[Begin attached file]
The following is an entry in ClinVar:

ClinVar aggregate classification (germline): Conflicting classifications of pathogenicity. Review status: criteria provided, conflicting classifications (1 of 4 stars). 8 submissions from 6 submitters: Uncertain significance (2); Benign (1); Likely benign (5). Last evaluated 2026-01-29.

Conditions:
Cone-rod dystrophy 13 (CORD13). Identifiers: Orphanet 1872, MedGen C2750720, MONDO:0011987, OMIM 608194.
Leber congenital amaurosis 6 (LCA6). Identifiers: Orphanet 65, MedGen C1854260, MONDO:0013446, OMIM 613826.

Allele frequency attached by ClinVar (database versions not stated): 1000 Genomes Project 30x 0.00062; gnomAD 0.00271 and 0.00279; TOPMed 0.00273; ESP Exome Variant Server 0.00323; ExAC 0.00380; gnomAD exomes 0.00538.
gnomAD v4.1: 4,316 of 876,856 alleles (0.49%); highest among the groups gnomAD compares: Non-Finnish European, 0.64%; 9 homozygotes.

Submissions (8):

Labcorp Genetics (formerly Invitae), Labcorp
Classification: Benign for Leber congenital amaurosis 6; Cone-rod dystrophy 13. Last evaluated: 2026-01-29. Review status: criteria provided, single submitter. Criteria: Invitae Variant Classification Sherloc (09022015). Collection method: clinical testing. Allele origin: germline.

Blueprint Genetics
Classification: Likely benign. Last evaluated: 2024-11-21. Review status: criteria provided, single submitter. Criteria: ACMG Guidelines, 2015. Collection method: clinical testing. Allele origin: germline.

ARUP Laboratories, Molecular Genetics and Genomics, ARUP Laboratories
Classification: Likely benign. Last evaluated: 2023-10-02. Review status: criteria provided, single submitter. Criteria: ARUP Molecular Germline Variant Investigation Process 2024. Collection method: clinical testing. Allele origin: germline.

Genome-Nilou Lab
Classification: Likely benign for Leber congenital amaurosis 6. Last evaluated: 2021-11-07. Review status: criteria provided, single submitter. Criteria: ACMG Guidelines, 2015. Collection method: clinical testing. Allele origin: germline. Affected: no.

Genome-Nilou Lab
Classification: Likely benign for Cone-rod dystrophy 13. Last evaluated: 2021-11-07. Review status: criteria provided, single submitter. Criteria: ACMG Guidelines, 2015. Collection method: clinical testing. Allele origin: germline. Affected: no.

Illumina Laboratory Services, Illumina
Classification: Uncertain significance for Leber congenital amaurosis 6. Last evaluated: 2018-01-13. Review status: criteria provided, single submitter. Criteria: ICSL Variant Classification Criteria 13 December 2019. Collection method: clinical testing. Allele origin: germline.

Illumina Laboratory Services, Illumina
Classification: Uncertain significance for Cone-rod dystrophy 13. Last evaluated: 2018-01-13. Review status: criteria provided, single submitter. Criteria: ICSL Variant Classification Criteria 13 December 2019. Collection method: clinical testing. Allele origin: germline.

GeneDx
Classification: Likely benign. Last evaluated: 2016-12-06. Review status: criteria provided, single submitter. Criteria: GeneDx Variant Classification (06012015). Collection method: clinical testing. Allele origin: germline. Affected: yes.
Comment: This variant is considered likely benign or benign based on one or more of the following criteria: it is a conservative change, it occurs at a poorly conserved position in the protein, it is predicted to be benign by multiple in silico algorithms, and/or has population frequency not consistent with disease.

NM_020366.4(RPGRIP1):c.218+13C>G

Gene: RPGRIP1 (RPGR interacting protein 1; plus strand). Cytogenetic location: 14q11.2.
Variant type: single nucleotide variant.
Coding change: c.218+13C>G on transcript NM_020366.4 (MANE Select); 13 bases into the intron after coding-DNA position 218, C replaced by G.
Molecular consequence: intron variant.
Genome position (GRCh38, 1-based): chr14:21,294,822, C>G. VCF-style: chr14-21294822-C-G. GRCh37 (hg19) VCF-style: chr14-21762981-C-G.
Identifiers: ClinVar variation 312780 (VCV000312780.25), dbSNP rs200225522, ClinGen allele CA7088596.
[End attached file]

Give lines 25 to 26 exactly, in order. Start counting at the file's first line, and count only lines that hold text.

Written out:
Comment: This variant is considered likely benign or benign based on one or more of the following criteria: it is a conservative change, it occurs at a poorly conserved position in the protein, it is predicted to be benign by multiple in silico algorithms, and/or has population frequency not consistent with disease.

NM_020366.4(RPGRIP1):c.218+13C>G